I do cultural things every once in a while. Last week, I went to the Willy Ronis exhibition at the Monnaie de Paris museum with Libby. I had seen the posters in the métro and wanted to go see it, so when Libby asked if I wanted to go with her, I gladly accepted.
Just to give a little background, Willy Ronis was a photographer who was born in Paris in 1910 to a family of Jewish immigrants. As a young boy, he got his first camera and became interested in photography. After working in his father’s photo studio, he decided to become an independent photojournalist. He did numerous photo reportages and is famous for covering the Citroën strikes and photographing workers in factories. During WWII, he had to flee from Paris to the free southern zone and did various jobs there. His extensive portfolio includes Vogue, exhibitions at MoMA in New York and the Musée des Arts Décoratifs in Paris, and numerous reportages in Europe. In 1972 he left Paris to live in the south of France and teach at the École des Beaux-Arts d’Avignon. He won many prizes for his work, including the Grand Prix National des Arts et des Lettres. He died in Paris at the age of 99 on September 11, 2009.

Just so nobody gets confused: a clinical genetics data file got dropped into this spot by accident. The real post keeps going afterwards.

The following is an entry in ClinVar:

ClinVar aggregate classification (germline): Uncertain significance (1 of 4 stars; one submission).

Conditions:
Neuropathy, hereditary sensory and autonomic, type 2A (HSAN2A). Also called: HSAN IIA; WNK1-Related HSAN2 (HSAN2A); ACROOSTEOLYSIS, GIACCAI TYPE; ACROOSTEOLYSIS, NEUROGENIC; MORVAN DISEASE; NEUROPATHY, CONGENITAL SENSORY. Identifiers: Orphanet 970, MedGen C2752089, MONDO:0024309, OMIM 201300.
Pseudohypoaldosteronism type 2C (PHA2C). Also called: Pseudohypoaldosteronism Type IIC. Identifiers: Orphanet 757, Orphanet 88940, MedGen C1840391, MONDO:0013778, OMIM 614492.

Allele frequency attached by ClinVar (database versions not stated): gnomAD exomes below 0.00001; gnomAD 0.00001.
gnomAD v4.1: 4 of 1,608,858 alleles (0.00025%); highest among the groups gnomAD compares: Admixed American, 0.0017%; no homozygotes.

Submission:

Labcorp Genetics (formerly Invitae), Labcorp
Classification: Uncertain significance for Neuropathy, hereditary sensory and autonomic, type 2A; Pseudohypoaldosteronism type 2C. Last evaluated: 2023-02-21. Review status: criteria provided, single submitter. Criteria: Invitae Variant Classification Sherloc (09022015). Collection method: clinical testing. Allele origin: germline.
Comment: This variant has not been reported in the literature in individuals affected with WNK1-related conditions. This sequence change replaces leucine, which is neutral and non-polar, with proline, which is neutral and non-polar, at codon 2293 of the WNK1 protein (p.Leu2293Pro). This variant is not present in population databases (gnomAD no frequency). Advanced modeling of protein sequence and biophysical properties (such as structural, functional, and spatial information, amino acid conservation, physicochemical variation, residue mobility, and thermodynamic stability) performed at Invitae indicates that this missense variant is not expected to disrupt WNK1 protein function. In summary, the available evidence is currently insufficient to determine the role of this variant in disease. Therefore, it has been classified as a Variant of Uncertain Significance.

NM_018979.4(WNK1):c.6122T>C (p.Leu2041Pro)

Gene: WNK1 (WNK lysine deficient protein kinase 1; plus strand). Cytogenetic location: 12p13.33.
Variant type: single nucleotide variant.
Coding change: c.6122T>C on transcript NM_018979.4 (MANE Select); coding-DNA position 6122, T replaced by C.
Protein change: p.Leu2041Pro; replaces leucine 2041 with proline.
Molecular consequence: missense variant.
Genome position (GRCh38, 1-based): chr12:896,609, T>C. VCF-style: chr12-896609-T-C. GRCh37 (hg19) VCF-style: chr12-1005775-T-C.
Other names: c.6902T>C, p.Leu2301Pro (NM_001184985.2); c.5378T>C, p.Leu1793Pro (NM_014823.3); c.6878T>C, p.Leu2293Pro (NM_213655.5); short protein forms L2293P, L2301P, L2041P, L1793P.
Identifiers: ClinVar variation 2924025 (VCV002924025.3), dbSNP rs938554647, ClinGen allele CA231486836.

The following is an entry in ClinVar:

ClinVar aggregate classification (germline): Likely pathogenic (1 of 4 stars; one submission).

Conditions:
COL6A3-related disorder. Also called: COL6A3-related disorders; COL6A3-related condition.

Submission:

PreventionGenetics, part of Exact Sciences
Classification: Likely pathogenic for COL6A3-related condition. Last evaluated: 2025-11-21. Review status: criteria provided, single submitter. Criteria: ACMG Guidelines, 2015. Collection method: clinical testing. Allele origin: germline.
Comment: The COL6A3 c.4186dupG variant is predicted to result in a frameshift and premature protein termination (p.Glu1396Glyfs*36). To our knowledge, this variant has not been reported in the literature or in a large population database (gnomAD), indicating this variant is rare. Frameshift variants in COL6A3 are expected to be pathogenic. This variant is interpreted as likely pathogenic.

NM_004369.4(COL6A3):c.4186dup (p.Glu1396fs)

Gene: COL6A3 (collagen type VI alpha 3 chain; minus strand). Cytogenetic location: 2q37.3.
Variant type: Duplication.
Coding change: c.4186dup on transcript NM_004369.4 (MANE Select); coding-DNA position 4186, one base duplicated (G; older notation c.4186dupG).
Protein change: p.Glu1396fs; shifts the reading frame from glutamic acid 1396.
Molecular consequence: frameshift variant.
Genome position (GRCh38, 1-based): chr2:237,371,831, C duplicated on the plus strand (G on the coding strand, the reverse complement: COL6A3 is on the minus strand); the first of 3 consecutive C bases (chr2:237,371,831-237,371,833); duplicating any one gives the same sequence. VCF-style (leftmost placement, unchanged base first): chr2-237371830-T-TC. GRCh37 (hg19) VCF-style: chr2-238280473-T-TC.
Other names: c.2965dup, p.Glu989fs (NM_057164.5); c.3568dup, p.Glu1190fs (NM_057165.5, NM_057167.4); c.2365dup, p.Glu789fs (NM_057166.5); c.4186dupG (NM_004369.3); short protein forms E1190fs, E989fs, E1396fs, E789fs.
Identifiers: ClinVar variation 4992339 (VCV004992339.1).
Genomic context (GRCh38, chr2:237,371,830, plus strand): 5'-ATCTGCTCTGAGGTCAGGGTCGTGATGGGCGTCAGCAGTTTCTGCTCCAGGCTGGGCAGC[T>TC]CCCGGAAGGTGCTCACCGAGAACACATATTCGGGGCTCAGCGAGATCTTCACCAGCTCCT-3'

(Biography information from the exhibition program)
Charles Bremner from the New York Times has written an interesting article about Ronis, if you are interested about learning more.
To me, his Paris pictures were the most interesting part of the exhibition. Here are a few of my favorites: